On March 18 and 19, seventeen second year Honors Program students were given an insider’s view of litigation in The Highest Court in the Land—the Supreme Court of the United States. The trip to Washington, D.C. was the culmination of a six week “perspectives course” on the Supreme Court taught by Prof. Diana Hassel, who was joined on the whirlwind trip by DC insider Prof. Jared Goldstein.
RWUers with Associate Justice Alito
The visit began with reserved seats in the Supreme Court to watch the arguments in two cases raising significant constitutional issues. The first, Christian Legal Society v. Martinez, dealt with the clash between a religious student organization’s desire to control its membership and the mandate of a state university that official student organizations not discriminate. The second case, City of Ontario v. Quon, focused on the privacy interests of a police officer who used his government issued pager for private purposes. After these arguments, the students were given a tour of the Supreme Court building and then had the opportunity to meet with Justice Samuel Alito and one of his clerks. Justice Alito took questions from the students and spoke about the workload of the Court and the effect oral argument could have on the outcome of a case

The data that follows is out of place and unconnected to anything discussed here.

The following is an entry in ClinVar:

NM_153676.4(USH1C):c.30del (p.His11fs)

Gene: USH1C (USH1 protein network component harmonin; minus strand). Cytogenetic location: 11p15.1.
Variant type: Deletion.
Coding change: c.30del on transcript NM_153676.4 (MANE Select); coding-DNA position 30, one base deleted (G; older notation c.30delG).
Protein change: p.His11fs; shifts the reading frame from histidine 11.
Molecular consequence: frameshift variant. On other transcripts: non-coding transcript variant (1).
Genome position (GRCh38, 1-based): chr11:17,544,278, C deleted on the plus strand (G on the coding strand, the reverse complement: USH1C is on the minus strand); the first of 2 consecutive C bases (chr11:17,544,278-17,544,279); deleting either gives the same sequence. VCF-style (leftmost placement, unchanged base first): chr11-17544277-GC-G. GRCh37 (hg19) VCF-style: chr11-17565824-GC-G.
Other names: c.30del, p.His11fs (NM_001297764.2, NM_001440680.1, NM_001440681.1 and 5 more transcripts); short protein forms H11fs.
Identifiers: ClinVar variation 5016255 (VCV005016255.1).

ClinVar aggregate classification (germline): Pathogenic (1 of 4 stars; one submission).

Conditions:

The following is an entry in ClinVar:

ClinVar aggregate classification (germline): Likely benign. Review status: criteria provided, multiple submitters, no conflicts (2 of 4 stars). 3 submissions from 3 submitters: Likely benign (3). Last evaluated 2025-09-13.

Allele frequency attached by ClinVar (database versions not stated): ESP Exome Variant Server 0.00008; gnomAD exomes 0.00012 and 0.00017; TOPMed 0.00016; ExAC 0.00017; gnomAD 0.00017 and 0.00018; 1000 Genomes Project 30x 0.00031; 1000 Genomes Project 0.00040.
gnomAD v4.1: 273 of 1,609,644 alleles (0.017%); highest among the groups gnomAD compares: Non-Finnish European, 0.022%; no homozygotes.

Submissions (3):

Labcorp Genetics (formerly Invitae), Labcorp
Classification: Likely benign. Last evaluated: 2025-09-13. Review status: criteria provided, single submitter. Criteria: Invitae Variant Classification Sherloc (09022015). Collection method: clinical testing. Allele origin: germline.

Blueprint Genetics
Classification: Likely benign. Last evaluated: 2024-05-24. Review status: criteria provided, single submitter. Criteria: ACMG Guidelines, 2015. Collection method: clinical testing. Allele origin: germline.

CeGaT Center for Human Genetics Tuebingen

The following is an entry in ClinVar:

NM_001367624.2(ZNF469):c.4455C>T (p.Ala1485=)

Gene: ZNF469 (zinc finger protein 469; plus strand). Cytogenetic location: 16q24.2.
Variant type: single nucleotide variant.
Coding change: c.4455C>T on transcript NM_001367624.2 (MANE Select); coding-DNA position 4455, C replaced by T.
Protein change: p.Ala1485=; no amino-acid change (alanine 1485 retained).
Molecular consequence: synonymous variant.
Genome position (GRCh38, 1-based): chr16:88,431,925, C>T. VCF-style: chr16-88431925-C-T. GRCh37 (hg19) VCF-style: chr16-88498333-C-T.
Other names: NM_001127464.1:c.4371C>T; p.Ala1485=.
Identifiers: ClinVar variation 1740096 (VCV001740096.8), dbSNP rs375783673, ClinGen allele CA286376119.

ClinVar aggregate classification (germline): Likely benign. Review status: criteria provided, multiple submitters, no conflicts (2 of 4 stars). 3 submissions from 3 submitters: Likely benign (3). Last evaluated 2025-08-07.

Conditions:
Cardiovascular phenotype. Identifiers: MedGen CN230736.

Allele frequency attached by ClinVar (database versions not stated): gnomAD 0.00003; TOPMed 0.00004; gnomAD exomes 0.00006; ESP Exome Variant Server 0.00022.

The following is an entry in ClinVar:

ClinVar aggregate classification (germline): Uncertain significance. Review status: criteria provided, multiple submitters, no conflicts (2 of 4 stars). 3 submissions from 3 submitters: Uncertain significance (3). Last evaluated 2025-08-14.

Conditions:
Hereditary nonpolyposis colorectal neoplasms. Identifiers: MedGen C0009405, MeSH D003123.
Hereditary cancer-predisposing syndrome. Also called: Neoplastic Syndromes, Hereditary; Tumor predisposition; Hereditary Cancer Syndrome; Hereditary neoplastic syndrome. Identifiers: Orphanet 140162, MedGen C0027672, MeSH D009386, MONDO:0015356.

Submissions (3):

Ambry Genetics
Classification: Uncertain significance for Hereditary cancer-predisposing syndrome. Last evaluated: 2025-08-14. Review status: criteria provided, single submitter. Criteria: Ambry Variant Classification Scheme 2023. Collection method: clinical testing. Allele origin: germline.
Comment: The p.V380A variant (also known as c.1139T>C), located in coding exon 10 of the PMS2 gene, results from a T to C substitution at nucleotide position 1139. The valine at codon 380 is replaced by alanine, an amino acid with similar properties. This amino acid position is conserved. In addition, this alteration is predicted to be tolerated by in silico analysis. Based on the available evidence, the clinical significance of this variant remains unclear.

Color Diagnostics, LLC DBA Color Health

Later that day, the group was able to meet with Deputy Solicitor General Neal Katyal who had argued earlier that day as amicus in the Quon case. Access to the Solicitor General’s office was arranged by Professor Goldstein, a former Justice Department attorney who served as a Bristow Fellow at the Solicitor General’s office before coming to RWU. Deputy Solicitor General Katyal discussed the work of the office with the students and described the kind of preparation that preceded a Supreme Court argument.
The next morning, the students met with Senator Sheldon Whitehouse, a great friend of the School of Law. In a lively (and candid) session, he shared an insider’s perspective on key issues currently before the Senate Judiciary Committee, including the effort of President Obama to fill a second seat on the Supreme Court. A tour of the Capitol conducted by members of the Senator’s staff followed. Of particular interest was a visit to the old Supreme Court Courtroom located in the Capitol where many important cases were heard in the 19th century.